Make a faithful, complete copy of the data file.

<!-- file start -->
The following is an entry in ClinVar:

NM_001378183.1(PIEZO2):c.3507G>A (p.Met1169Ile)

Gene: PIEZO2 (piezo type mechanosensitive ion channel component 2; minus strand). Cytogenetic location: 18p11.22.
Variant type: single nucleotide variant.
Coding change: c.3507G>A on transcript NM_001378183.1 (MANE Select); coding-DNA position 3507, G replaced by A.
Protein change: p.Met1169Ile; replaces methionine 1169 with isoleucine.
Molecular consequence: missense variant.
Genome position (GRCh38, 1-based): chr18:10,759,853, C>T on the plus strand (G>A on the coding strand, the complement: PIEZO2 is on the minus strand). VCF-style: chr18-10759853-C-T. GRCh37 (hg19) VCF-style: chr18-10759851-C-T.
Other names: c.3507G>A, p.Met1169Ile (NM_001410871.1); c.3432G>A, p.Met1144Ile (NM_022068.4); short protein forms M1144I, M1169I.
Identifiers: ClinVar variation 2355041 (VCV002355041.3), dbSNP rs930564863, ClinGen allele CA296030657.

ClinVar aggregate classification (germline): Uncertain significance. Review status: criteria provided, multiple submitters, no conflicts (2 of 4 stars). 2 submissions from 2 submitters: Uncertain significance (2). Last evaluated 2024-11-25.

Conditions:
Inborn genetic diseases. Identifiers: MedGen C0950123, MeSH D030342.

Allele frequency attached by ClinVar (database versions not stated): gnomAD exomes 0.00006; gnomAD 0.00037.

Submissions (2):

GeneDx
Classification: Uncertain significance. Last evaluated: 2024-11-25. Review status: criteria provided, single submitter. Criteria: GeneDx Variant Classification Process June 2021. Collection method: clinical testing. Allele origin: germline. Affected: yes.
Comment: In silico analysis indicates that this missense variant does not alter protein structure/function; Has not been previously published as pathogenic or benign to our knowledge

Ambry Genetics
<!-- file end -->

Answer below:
The following is an entry in ClinVar:

NM_001378183.1(PIEZO2):c.3507G>A (p.Met1169Ile)

Gene: PIEZO2 (piezo type mechanosensitive ion channel component 2; minus strand). Cytogenetic location: 18p11.22.
Variant type: single nucleotide variant.
Coding change: c.3507G>A on transcript NM_001378183.1 (MANE Select); coding-DNA position 3507, G replaced by A.
Protein change: p.Met1169Ile; replaces methionine 1169 with isoleucine.
Molecular consequence: missense variant.
Genome position (GRCh38, 1-based): chr18:10,759,853, C>T on the plus strand (G>A on the coding strand, the complement: PIEZO2 is on the minus strand). VCF-style: chr18-10759853-C-T. GRCh37 (hg19) VCF-style: chr18-10759851-C-T.
Other names: c.3507G>A, p.Met1169Ile (NM_001410871.1); c.3432G>A, p.Met1144Ile (NM_022068.4); short protein forms M1144I, M1169I.
Identifiers: ClinVar variation 2355041 (VCV002355041.3), dbSNP rs930564863, ClinGen allele CA296030657.

ClinVar aggregate classification (germline): Uncertain significance. Review status: criteria provided, multiple submitters, no conflicts (2 of 4 stars). 2 submissions from 2 submitters: Uncertain significance (2). Last evaluated 2024-11-25.

Conditions:
Inborn genetic diseases. Identifiers: MedGen C0950123, MeSH D030342.

Allele frequency attached by ClinVar (database versions not stated): gnomAD exomes 0.00006; gnomAD 0.00037.

Submissions (2):

GeneDx
Classification: Uncertain significance. Last evaluated: 2024-11-25. Review status: criteria provided, single submitter. Criteria: GeneDx Variant Classification Process June 2021. Collection method: clinical testing. Allele origin: germline. Affected: yes.
Comment: In silico analysis indicates that this missense variant does not alter protein structure/function; Has not been previously published as pathogenic or benign to our knowledge

Ambry Genetics